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Kings' future shaky after deal crumbles

The Kings' future in Sacramento is uncertain again.

A tentative deal for a new arena has fallen apart, leaving open the possibility the team's owners could again try to move from California's capital.

"Is the deal dead? As we know it, absolutely," Sacramento Mayor Kevin Johnson said Friday.

The Maloof family has balked at terms of the agreement reached last month, and though they say they want to remain in Sacramento, Johnson isn't so sure after meeting with them Friday and hearing their list of concerns he said hadn't previously been disclosed.

"It just feels like they were coming up with reasons of why not to do the deal," Johnson said.

So a year after Johnson came to New York to begin his fight to save the team, his city is in jeopardy of losing it all over again.

Admitting he was angry and questioning the Maloofs' trustworthiness, Johnson praised his city's efforts but said he doesn't know what will happen now.

"They are now saying they don't want to do the deal, which essentially means they don't want to be in Sacramento, and that's very, very disappointing," he said.

The Kings say otherwise.

"We are committed to remaining the Sacramento Kings," the team said in a statement.

But they stressed, as did Commissioner David Stern, that the deal was "always nonbinding," and the Maloofs always had the right to decide they were no longer comfortable with the terms.

"The negotiations that have occurred surrounding, as Commissioner Stern said repeatedly today during his news conference a 'non-binding framework,' never resulted in a deal that was good for the City or good for the team," the Kings said.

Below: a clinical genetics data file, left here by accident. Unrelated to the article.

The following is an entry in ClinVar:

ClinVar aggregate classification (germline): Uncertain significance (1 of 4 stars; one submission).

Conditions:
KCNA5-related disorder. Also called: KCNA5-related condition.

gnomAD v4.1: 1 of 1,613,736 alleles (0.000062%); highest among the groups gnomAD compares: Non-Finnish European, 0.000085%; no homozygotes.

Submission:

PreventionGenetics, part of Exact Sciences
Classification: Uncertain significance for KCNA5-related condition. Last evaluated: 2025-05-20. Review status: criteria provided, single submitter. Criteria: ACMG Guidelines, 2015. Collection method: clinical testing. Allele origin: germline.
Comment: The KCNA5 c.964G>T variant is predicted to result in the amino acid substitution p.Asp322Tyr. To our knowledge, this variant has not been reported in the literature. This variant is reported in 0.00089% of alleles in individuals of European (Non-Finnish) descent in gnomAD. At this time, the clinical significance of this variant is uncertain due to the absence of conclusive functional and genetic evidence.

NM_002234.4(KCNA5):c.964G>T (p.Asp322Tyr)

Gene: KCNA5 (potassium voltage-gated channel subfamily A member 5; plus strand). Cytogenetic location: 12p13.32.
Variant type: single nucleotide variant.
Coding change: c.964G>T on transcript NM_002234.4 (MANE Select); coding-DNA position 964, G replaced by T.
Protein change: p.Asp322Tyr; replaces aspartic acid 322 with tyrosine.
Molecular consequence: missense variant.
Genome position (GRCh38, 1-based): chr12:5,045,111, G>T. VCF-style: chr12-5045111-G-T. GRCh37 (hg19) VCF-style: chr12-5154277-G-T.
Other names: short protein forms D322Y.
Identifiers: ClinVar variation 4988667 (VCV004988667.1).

SAINTS OWNER BUYS HORNETS: Tom Benson brought stability to the Saints nearly three decades ago and now plans to do the same for the Hornets in small-market New Orleans.

The Saints' owner agreed Friday to purchase the Hornets from the NBA.

"We expect this club to be one of the most outstanding clubs in the league, otherwise I don't want to get involved," Benson said. "This is just a good thing and I'm just glad to be a part of it."

A person familiar with the deal says the purchase price is $338 million.

The NBA has been trying to sell the Hornets since buying the club from founder George Shinn in December 2010. While preparing the team for sale the league negotiated a new lease for the Hornets to remain in the state-owned New Orleans Arena through 2024.

HOWARD HAS HERNIATED DISK: Magic center Dwight Howard was diagnosed by a doctor in Los Angeles with a herniated disc in his lower back, a team spokesman said. Howard sat out the Magic's 109-81 loss to the Atlanta Hawks Friday night, the fifth game he's missed in Orlando's last seven outings. There is no timetable for his return and it will be based on how he responds to treatment.

KOBE MISSES FOURTH GAME: NBA scoring leader Kobe Bryant will sit out his fourth consecutive game to rest his bruised shin.